A Monaghan councillor faces a significant legal bill arising out of his failed High Court bid to halt an ethics inquiry into comments he made while being secretly filmed by RTE’s Primetime Programme.
At the High Court on Tuesday Mr Justice Garrett Simons ruled that Monaghan County Councillor Hugh McElvaney should pay the legal costs of proceedings the politician brought against the Standards in Public Office Commission.
The councillor is the subject of a SiPO investigation into whether he breached ethics when he was one of the subjects of an RTE Investigates programme Standard in Public Office, aired in 2015.
In it, an undercover researcher, using the name “Nina Carlson” posed as a representative of a foreign investment firm looking for their support for a fictitious wind farm development.
Cllr McElvaney brought High Court judicial review proceedings claiming that SiPO, which held a preliminary inquiry into the matter, should be stopped from going any further.
In his judgement earlier this month Mr Justice Garrett Simons, who heard the application over the course of two days, said he was satisfied “to dismiss the application in its entirety.”
That decision clears the way for the SiPO inquiry, which had been on hold pending the outcome of the High Court case, to proceed.
On Tuesday when the case returned before the court counsel for Cllr McElvaney Breffni Gordon Bl asked the court to use its discretion and make no order in regards as to who should pay the costs.
This was opposed by counsel for SiPO James Doherty SC who argued that the normal rule where costs follow the event, meaning that Cllr McElvaney should pay his client’s costs, should be applied.
In his ruling, Mr Justice Simons agreed with Mr Doherty and said that given that the proceedings had been dismissed in their entirety the normal rule in regards to who should pay the costs of the action should apply.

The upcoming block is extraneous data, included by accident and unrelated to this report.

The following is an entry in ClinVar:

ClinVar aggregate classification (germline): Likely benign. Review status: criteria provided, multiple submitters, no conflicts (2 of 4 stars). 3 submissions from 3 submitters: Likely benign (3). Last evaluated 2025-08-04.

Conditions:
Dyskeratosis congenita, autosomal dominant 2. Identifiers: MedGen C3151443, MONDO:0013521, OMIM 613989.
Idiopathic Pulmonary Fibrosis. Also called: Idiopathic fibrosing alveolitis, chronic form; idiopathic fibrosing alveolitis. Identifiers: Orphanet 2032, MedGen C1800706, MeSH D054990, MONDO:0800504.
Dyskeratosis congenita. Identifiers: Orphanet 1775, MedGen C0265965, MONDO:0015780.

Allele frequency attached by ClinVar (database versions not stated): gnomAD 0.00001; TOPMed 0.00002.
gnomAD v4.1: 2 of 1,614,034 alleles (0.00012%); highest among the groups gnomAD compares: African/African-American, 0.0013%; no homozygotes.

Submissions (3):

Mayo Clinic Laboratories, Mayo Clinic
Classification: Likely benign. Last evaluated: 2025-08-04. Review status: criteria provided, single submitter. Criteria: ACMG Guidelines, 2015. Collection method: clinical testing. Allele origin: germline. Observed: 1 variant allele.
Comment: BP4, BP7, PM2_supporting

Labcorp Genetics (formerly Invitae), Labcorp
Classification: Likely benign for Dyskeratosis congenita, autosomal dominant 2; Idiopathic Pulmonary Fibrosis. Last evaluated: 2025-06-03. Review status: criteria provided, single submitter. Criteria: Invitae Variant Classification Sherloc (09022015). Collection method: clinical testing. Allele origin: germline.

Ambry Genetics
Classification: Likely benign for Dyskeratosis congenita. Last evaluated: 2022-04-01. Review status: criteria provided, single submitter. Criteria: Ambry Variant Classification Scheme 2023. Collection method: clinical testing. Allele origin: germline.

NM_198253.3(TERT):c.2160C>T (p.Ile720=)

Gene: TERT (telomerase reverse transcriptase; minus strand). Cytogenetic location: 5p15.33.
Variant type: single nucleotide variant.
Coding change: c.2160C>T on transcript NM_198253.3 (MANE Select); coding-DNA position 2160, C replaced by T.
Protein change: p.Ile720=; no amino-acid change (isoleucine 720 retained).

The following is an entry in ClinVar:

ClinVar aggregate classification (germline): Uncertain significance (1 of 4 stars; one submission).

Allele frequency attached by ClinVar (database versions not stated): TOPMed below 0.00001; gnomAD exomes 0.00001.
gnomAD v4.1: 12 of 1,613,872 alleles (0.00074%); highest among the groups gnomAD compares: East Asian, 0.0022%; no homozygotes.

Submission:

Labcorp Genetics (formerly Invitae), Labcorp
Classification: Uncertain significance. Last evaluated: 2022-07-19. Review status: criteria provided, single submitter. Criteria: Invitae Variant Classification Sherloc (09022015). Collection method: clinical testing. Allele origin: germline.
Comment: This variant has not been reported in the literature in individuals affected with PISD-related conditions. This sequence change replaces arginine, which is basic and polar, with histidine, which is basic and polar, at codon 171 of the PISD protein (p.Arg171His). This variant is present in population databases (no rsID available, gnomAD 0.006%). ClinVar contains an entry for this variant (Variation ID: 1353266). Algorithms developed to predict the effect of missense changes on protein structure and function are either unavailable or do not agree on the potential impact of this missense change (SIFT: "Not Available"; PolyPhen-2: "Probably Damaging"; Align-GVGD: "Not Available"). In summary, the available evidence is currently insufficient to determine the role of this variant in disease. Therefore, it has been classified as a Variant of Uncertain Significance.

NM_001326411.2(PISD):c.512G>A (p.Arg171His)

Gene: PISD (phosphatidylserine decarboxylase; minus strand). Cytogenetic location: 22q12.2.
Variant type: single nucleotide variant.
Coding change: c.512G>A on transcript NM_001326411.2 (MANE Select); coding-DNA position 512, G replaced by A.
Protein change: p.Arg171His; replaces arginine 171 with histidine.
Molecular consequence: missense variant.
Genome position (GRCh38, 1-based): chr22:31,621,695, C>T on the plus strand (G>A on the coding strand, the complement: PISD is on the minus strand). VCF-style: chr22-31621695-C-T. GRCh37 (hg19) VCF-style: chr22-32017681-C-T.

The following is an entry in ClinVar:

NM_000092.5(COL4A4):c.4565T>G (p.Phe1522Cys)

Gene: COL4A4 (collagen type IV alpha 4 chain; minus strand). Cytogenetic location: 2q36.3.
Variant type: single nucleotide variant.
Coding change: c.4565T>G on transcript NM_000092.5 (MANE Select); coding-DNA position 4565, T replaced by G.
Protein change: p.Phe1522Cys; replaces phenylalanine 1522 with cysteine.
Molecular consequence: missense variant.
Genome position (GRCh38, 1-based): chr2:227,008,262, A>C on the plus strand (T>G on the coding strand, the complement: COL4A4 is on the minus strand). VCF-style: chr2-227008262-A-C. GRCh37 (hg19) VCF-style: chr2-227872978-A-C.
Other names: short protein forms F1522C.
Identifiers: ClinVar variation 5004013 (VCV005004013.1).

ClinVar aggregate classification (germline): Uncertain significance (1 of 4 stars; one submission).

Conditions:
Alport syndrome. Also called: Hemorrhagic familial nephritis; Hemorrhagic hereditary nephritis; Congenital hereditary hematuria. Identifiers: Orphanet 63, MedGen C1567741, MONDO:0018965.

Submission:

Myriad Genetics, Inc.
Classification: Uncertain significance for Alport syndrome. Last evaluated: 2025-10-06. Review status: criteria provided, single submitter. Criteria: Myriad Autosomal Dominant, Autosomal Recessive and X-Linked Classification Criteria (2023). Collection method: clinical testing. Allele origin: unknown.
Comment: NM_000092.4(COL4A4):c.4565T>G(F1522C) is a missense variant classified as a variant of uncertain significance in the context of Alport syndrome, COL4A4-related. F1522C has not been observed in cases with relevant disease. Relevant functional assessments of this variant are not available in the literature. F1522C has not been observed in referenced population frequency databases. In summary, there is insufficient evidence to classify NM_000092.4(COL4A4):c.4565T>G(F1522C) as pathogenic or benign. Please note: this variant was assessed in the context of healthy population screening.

This was not a case where Cllr McElvaney had won a number of points raised in his action, the judge added.
The judge ordered that Cllr McElvaney pay the legal costs of the action, estimated to be a five-figure sum.
SIPO’s investigation arose following a complaint made to the commission that the councillor had contravened provisions of the 2001 Local Government and the Code of Conduct for Councillors.
In his action, the former FG, now independent Cllr McElvaney argued that he was entrapped by the RTE reporter, who would not be available for cross-examination at the hearing of the investigation and that the inquiry was inadequate.
SiPO had opposed the application.
In a lengthy and detailed ruling Judge said that the absence of the undercover reporter did not prejudice the statutory investigation being conducted by SiPO.
The Judge said what the reporter said to Cllr McElvaney during the interview was not at issue as it was accepted what she had said was fictitious.
What was at issue, the judge added, was the response of the councillor to what was said.
The Judge added that the councillor’s objection to RTE engaging in an impermissible exercise of entrapment was “premature.”
The court was not given any indication if Cllr McElvaney intends to appeal the judgement to the Court of Appeal.